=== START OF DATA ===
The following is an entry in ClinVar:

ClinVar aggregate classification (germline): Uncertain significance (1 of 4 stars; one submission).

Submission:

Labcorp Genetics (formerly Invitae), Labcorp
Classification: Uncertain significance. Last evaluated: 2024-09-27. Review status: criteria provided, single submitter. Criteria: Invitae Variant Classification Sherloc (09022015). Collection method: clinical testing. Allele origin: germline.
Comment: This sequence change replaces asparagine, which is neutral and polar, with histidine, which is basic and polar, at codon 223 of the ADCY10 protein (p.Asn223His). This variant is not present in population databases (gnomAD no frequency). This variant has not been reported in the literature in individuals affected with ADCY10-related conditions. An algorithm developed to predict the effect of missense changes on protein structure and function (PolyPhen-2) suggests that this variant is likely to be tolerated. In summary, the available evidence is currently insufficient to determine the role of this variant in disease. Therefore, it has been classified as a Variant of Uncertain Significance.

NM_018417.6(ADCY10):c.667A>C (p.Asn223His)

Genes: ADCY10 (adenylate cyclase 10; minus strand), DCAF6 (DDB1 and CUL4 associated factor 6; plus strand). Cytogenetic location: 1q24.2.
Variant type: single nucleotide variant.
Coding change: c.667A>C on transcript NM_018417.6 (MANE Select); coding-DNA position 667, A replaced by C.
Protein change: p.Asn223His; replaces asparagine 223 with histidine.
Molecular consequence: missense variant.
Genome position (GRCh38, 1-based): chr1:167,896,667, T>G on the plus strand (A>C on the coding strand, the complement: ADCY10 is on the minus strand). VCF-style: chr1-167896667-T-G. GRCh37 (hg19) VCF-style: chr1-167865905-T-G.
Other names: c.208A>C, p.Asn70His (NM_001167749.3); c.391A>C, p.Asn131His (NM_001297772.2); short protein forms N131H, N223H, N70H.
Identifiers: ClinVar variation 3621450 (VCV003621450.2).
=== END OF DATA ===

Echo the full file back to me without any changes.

The following is an entry in ClinVar:

ClinVar aggregate classification (germline): Uncertain significance (1 of 4 stars; one submission).

Submission:

Labcorp Genetics (formerly Invitae), Labcorp
Classification: Uncertain significance. Last evaluated: 2024-09-27. Review status: criteria provided, single submitter. Criteria: Invitae Variant Classification Sherloc (09022015). Collection method: clinical testing. Allele origin: germline.
Comment: This sequence change replaces asparagine, which is neutral and polar, with histidine, which is basic and polar, at codon 223 of the ADCY10 protein (p.Asn223His). This variant is not present in population databases (gnomAD no frequency). This variant has not been reported in the literature in individuals affected with ADCY10-related conditions. An algorithm developed to predict the effect of missense changes on protein structure and function (PolyPhen-2) suggests that this variant is likely to be tolerated. In summary, the available evidence is currently insufficient to determine the role of this variant in disease. Therefore, it has been classified as a Variant of Uncertain Significance.

NM_018417.6(ADCY10):c.667A>C (p.Asn223His)

Genes: ADCY10 (adenylate cyclase 10; minus strand), DCAF6 (DDB1 and CUL4 associated factor 6; plus strand). Cytogenetic location: 1q24.2.
Variant type: single nucleotide variant.
Coding change: c.667A>C on transcript NM_018417.6 (MANE Select); coding-DNA position 667, A replaced by C.
Protein change: p.Asn223His; replaces asparagine 223 with histidine.
Molecular consequence: missense variant.
Genome position (GRCh38, 1-based): chr1:167,896,667, T>G on the plus strand (A>C on the coding strand, the complement: ADCY10 is on the minus strand). VCF-style: chr1-167896667-T-G. GRCh37 (hg19) VCF-style: chr1-167865905-T-G.
Other names: c.208A>C, p.Asn70His (NM_001167749.3); c.391A>C, p.Asn131His (NM_001297772.2); short protein forms N131H, N223H, N70H.
Identifiers: ClinVar variation 3621450 (VCV003621450.2).